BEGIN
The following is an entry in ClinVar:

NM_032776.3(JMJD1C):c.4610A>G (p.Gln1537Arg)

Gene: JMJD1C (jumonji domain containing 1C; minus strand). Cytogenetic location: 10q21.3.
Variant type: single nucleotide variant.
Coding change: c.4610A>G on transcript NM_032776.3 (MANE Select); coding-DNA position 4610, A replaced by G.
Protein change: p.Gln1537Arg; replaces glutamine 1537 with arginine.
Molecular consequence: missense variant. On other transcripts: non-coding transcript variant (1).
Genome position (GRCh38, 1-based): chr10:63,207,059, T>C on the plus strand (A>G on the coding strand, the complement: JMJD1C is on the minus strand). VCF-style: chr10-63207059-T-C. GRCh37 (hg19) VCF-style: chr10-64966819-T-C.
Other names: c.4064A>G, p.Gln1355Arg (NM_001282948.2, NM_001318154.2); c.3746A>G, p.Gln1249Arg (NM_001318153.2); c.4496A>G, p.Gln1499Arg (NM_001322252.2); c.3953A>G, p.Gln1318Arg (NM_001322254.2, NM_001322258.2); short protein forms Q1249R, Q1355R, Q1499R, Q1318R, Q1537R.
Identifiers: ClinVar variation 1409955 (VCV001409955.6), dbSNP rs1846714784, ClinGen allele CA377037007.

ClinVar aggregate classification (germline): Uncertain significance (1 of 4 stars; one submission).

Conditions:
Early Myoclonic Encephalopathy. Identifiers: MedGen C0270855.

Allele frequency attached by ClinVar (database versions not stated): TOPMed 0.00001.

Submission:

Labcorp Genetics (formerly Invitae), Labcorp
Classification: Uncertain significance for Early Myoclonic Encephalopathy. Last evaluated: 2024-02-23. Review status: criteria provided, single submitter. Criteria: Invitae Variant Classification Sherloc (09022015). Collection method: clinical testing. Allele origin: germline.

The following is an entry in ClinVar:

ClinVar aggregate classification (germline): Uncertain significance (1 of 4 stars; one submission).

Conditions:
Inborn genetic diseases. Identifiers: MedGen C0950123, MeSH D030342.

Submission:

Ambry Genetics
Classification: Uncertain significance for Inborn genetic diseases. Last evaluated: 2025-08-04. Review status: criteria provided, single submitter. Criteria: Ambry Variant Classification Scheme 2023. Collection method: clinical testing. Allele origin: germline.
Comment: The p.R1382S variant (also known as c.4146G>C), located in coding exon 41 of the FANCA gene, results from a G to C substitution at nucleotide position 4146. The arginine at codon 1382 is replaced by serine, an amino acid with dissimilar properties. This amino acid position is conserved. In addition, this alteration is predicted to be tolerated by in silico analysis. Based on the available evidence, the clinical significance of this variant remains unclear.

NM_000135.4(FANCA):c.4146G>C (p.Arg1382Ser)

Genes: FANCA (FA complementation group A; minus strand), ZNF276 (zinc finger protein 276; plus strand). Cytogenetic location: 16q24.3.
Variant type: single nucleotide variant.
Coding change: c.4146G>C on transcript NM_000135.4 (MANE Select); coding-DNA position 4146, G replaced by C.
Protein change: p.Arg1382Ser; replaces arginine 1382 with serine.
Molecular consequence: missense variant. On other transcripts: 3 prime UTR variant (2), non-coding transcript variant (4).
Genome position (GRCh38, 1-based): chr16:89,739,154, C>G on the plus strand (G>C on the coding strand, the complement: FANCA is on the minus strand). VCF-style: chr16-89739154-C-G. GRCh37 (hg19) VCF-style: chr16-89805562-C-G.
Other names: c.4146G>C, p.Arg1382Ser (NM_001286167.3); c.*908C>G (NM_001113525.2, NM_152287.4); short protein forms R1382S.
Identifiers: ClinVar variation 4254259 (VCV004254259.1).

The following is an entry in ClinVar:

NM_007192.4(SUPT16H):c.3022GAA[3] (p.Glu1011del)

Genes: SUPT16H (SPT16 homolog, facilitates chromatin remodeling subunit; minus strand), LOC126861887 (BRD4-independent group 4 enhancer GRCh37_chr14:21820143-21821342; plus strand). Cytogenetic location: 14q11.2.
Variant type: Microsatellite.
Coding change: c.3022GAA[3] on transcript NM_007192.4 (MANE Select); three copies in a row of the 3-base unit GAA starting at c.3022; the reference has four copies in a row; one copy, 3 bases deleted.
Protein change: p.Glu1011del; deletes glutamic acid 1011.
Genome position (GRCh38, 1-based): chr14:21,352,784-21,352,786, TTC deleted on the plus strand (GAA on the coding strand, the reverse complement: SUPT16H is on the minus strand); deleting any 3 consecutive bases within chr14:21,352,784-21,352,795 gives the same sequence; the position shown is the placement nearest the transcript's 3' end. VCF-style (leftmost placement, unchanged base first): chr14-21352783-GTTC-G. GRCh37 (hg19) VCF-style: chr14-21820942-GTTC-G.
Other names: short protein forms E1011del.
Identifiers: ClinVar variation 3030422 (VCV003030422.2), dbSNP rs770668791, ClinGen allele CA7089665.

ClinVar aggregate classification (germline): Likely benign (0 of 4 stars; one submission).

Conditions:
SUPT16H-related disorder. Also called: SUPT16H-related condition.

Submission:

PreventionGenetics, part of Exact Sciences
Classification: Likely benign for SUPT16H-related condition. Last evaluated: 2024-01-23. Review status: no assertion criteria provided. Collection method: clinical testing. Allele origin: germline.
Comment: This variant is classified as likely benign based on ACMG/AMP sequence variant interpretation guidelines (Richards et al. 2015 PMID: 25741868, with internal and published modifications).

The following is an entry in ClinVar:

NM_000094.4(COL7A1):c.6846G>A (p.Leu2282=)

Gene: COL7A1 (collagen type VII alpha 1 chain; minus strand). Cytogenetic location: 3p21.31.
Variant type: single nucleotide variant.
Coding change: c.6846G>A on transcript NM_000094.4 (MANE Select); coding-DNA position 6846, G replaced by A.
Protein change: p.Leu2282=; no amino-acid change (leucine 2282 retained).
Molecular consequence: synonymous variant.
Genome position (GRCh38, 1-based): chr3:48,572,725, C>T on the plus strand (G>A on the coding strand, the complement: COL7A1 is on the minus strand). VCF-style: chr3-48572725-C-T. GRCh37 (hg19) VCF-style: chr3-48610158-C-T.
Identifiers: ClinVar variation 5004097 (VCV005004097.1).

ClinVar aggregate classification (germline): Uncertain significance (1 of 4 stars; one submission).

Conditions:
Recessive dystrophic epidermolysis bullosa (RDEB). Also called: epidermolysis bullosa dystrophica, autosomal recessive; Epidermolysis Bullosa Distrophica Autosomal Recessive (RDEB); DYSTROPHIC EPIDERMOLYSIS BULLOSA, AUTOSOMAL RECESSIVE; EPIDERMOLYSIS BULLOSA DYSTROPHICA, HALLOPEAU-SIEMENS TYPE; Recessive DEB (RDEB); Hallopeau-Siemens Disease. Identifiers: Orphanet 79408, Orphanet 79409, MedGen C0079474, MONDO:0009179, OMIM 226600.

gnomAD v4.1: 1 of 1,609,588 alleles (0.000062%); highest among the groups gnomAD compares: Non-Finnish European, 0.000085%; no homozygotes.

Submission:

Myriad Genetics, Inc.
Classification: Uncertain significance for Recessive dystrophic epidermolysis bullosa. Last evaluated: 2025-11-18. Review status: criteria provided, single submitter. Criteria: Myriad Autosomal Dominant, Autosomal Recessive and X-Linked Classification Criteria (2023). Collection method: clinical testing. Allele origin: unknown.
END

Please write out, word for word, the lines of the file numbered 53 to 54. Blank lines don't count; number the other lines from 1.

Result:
Gene: COL7A1 (collagen type VII alpha 1 chain; minus strand). Cytogenetic location: 3p21.31.
Variant type: single nucleotide variant.